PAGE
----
The success of business and the success of the United States depend on each other, says former U.S. treasury secretary Larry Summers, and they both rely on “global openness, absence of prejudice, and fact-based decision making.” Summers, who also served as director of the National Economic Council under President Obama, has criticized some of President Trump’s protectionist policy positions and early executive orders, saying they will undermine the country’s economy and long-term interests. When I spoke with him recently, he urged business leaders to stand up for their principles: “If CEOs who employ hundreds of thousands of people are not in a position to speak truth to power, who is going to be in a position to speak truth to power?” What follows is an edited version of our conversation.
HBR: This administration has been in office for a matter of days only. Few businesses want to be completely nonstop in the political sphere, and I would guess a lot of people think they’re picking and choosing their challenges. Should everyone be in the political fray right now?
Summers: You have to make a judgment as to how extraordinary this moment is. I found the pictures of refugees being detained at airports quite extraordinary. I found the spectacle of United States bludgeoning Mexico and talking about building a 60-foot wall with a 2,000-mile length quite extraordinary. Those who don’t find it extraordinary certainly should not speak. But I think there are many who do find it extraordinary, and in that context it seems to me appropriate to speak in a cautionary way.
Look, there are things that can be applauded. There are many who believe that there are important excesses of regulation and who welcome the desire to reduce regulation or to reform corporate taxes.
But if you’re going to talk about your civic responsibility, as many business leaders do, if you’re going to talk about long-termism, as almost all business leaders do these days, what could be a more important long-term issue for American business than American leadership in the world? And I haven’t seen business leaders speaking out against protectionism in public. It’s very clear that, in private, many of them are deeply troubled by the signs that we’re moving in a protectionist direction.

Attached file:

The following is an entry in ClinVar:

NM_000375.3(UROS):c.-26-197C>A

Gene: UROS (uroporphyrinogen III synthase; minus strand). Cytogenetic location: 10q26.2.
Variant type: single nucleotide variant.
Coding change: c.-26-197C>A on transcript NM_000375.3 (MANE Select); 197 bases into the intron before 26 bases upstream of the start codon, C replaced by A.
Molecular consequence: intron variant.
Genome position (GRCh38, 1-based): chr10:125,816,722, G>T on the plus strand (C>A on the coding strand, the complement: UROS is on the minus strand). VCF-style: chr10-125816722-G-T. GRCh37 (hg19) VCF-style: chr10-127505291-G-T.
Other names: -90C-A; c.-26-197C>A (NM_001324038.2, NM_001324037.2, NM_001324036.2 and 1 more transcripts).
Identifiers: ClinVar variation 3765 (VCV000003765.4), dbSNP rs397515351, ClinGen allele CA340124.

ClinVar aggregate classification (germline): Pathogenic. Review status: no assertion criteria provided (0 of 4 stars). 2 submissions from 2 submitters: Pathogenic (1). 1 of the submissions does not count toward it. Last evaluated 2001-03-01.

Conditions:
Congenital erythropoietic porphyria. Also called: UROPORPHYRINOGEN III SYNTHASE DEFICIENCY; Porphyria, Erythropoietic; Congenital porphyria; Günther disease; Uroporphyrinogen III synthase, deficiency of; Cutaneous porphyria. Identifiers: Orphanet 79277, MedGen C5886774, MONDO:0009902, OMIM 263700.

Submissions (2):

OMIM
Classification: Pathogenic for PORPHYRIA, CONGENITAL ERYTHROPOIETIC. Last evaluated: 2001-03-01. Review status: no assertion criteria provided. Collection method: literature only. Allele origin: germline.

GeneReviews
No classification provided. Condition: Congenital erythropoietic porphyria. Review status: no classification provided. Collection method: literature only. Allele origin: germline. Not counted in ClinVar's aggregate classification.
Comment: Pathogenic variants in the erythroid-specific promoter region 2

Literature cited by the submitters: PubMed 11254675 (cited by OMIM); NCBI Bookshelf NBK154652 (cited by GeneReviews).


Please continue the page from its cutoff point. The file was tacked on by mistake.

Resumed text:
How do you think business people should respond to President Trump’s orders that don’t directly affect them? There seem to be risks and rewards in wading into the political sphere but also risks and rewards in trying to be neutral.
Business leaders always talk about the importance of long-termism. One aspect of long-termism is supporting a society in which a business is embedded. Historically, the track record of business isn’t great at standing up to bad governments, whether it’s in Europe in the 1930s or in Latin America in the 1970s and 1980s. It seems to me that business leaders — of global companies especially — have a huge interest in the United States standing up for an open global system and what I would call Statue-of-Liberty values of openness and freedom, and in the U.S. government making policy based on facts and evidence, not on hunch and gut impression. All three of those values have been importantly challenged in the last days, and I’ve been sorry not to see more business leaders speak up and express their concerns.